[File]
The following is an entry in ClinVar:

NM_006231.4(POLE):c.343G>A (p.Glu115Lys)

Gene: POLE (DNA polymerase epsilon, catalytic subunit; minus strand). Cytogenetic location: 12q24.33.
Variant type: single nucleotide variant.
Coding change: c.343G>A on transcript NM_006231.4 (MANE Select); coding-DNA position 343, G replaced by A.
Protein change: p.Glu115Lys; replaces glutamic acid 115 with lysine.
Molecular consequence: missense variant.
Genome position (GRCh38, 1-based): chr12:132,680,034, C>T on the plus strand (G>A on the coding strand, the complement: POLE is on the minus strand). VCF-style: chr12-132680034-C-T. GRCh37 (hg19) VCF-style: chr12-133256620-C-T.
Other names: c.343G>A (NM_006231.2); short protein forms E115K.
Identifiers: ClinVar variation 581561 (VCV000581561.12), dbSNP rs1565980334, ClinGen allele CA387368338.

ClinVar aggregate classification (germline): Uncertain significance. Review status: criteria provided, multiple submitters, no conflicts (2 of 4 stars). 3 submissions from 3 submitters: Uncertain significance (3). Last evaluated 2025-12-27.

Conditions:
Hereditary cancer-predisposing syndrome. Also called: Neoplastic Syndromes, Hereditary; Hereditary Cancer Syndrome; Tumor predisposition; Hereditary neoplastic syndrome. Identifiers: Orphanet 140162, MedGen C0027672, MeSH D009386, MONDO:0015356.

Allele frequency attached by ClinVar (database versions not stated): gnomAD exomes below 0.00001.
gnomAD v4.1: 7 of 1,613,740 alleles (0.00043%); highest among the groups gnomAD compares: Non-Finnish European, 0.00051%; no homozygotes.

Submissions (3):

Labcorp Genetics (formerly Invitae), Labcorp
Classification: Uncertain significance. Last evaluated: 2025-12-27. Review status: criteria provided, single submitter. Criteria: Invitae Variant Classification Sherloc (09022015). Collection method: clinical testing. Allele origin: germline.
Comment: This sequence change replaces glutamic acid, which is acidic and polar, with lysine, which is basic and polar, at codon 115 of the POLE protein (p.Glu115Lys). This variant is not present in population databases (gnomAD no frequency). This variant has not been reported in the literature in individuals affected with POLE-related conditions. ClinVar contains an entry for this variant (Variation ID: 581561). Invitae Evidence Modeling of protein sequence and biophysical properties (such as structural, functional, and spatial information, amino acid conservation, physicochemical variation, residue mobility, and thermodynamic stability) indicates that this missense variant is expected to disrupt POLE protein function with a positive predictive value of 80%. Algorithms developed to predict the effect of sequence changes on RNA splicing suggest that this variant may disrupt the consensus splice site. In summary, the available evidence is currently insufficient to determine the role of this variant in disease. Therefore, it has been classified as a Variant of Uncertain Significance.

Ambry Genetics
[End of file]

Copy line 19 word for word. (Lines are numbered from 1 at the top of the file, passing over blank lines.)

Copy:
Comment: This sequence change replaces glutamic acid, which is acidic and polar, with lysine, which is basic and polar, at codon 115 of the POLE protein (p.Glu115Lys). This variant is not present in population databases (gnomAD no frequency). This variant has not been reported in the literature in individuals affected with POLE-related conditions. ClinVar contains an entry for this variant (Variation ID: 581561). Invitae Evidence Modeling of protein sequence and biophysical properties (such as structural, functional, and spatial information, amino acid conservation, physicochemical variation, residue mobility, and thermodynamic stability) indicates that this missense variant is expected to disrupt POLE protein function with a positive predictive value of 80%. Algorithms developed to predict the effect of sequence changes on RNA splicing suggest that this variant may disrupt the consensus splice site. In summary, the available evidence is currently insufficient to determine the role of this variant in disease. Therefore, it has been classified as a Variant of Uncertain Significance.